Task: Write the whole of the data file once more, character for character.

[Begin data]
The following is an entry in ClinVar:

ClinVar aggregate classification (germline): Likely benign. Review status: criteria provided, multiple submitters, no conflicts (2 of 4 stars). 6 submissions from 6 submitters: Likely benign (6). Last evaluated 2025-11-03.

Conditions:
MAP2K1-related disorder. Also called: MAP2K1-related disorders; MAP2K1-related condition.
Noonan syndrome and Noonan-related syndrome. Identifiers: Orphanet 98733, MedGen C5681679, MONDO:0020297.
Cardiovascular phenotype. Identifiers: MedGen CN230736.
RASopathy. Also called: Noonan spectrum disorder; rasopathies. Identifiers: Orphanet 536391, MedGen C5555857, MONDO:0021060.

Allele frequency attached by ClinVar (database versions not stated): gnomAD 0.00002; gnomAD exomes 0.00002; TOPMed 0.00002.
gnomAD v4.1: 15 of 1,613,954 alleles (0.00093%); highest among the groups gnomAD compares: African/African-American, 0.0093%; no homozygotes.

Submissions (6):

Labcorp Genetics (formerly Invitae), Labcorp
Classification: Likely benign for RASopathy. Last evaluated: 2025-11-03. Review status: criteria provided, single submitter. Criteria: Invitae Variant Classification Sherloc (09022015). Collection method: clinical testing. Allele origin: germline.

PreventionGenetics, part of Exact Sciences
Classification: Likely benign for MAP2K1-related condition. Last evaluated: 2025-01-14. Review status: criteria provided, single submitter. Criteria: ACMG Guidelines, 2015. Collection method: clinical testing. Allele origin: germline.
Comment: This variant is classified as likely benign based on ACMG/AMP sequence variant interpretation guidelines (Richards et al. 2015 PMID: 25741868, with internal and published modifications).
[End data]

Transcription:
The following is an entry in ClinVar:

ClinVar aggregate classification (germline): Likely benign. Review status: criteria provided, multiple submitters, no conflicts (2 of 4 stars). 6 submissions from 6 submitters: Likely benign (6). Last evaluated 2025-11-03.

Conditions:
MAP2K1-related disorder. Also called: MAP2K1-related disorders; MAP2K1-related condition.
Noonan syndrome and Noonan-related syndrome. Identifiers: Orphanet 98733, MedGen C5681679, MONDO:0020297.
Cardiovascular phenotype. Identifiers: MedGen CN230736.
RASopathy. Also called: Noonan spectrum disorder; rasopathies. Identifiers: Orphanet 536391, MedGen C5555857, MONDO:0021060.

Allele frequency attached by ClinVar (database versions not stated): gnomAD 0.00002; gnomAD exomes 0.00002; TOPMed 0.00002.
gnomAD v4.1: 15 of 1,613,954 alleles (0.00093%); highest among the groups gnomAD compares: African/African-American, 0.0093%; no homozygotes.

Submissions (6):

Labcorp Genetics (formerly Invitae), Labcorp
Classification: Likely benign for RASopathy. Last evaluated: 2025-11-03. Review status: criteria provided, single submitter. Criteria: Invitae Variant Classification Sherloc (09022015). Collection method: clinical testing. Allele origin: germline.

PreventionGenetics, part of Exact Sciences
Classification: Likely benign for MAP2K1-related condition. Last evaluated: 2025-01-14. Review status: criteria provided, single submitter. Criteria: ACMG Guidelines, 2015. Collection method: clinical testing. Allele origin: germline.
Comment: This variant is classified as likely benign based on ACMG/AMP sequence variant interpretation guidelines (Richards et al. 2015 PMID: 25741868, with internal and published modifications).